“As an industry leader in the advanced biofuels and bio-based chemicals industries, ZeaChem’s proven capability to produce economical and sustainable petroleum alternatives is an innovation we are pleased to add to our portfolio,” said Sean D. S. Sebastian, partner of Birchmere Ventures. “ZeaChem has an experienced team in place to successfully implement its business strategy and transform the fuel and chemical industries.”

“ZeaChem appreciates the new investment from Birchmere Ventures and the continuing support and confidence from our existing investors as we commercialize our highly efficient, economical and flexible biorefinery technology,” Imbler added.

ZeaChem’s 250,000 GPY integrated demonstration biorefinery in Boardman, Oregon, will begin to come online in 2011. The company is now developing commercial biorefineries for the production of advanced biofuels and bio-based chemicals.

Synthetic Genomics and Agradis

In California, Synthetic Genomics and Mexico-based Plenus announced the formation of a new company, Agradis. The privately held agricultural biotechnology company will focus on developing and commercializing products to sustainably improve crop production efficiency using new advances in genomics and plant breeding. Agradis has also announced the closing of a $20 million Series A financing round which will be used to establish the company infrastructure and to support product development and commercialization.

Agradis is initially focusing on two key areas: producing superior crops through advances in genomics and developing crop protection and plant growth enhancing products using beneficial, plant-associated microorganisms.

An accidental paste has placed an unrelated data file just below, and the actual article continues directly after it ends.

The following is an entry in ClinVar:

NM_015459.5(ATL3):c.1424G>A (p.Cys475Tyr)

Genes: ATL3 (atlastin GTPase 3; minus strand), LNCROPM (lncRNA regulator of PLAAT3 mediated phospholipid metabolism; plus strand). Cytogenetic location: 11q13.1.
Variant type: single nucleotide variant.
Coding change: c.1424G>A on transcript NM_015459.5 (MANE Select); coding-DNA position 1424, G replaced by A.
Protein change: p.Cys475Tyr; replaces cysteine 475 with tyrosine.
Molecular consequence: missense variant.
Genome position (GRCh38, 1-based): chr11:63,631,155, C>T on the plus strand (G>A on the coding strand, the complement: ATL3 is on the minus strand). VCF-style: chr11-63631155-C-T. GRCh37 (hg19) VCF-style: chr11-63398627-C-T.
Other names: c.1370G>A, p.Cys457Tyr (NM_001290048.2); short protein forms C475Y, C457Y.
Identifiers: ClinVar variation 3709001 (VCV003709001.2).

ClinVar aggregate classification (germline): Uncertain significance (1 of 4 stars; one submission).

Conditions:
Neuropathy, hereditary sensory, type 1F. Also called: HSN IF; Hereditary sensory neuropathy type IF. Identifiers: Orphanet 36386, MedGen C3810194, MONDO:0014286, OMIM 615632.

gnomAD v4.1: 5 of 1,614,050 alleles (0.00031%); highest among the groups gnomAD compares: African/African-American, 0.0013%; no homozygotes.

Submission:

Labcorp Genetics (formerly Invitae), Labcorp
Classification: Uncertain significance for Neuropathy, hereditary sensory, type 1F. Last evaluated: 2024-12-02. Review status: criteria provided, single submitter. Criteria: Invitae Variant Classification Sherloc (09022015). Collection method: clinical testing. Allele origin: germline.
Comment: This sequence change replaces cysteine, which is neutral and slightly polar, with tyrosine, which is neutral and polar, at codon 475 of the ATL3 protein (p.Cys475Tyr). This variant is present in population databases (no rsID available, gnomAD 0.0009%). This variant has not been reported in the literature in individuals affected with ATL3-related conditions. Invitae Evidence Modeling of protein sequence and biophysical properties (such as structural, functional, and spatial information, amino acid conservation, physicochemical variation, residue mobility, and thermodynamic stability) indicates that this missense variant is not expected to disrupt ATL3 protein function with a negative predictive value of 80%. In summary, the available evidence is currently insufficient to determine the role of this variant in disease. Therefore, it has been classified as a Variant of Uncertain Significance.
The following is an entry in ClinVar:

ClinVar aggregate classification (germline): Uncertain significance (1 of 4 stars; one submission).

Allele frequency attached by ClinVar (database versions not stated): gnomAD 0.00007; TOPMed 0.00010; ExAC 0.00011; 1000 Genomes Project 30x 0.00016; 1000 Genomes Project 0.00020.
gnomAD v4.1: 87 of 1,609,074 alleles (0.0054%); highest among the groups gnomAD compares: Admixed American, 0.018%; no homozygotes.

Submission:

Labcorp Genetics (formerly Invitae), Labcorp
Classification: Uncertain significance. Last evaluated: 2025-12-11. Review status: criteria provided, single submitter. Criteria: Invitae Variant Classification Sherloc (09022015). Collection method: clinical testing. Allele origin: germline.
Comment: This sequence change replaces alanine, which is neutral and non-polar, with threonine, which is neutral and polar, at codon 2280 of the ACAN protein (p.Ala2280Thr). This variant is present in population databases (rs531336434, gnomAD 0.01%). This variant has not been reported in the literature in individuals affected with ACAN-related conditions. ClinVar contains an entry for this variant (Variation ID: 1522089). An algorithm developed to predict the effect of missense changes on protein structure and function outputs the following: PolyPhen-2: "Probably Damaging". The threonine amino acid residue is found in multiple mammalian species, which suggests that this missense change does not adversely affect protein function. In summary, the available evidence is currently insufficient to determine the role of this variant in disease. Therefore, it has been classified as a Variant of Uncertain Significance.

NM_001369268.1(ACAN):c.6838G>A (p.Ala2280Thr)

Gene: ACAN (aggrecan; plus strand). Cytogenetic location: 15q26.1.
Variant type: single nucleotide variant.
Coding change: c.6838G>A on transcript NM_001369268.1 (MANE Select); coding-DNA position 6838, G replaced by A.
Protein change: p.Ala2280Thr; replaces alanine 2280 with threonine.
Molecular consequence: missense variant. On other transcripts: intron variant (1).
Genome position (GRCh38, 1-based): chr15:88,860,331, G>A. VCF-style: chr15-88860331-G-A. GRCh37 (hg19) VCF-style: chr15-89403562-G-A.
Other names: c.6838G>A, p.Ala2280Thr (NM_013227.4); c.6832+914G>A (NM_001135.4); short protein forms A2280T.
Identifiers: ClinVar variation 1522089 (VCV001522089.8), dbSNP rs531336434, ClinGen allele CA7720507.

The first two crops that Agradis will concentrate on are castor and sweet sorghum. These are ideal candidates because they are high yielding crops that can be grown on land not currently used for food production and have great potential for yield improvement using genomic technologies. Agradis has licensed the extensive germplasm collections, breeding programs, and cultivars developed by the experts at Plenus, and genomics expertise from SGI.

Building on the decades of microbial genomics expertise and advances in synthetic genomics technologies by SGI founders and scientists, Agradis will also develop microbial-based plant growth promoters and crop protection products. Initially the company will focus these efforts on the corn and wheat applications which represent multi-billion dollar markets worldwide.

Biologically based crop protection and growth enhancing products offer many advantages to traditional chemical fertilizers and pesticides. They are much more environmentally friendly, offer improved ways for crops to utilize more nutrients from their environments reducing the need for fertilizers, enhance the plants’ ability to resist pests, and more effectively fight plant diseases.

Agradis has licensed from SGI a comprehensive library and proprietary screening tools for more than 150 categories of microbes associated with grass plants. The team is currently producing many promising biochemical and plant based assays for several desirable activities such as inhibition of “wheat scab” and microorganisms that increase yield. Many of these microbes have not previously been associated with plant health or disease and thus offer a unique market advantage.

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Category: Fuels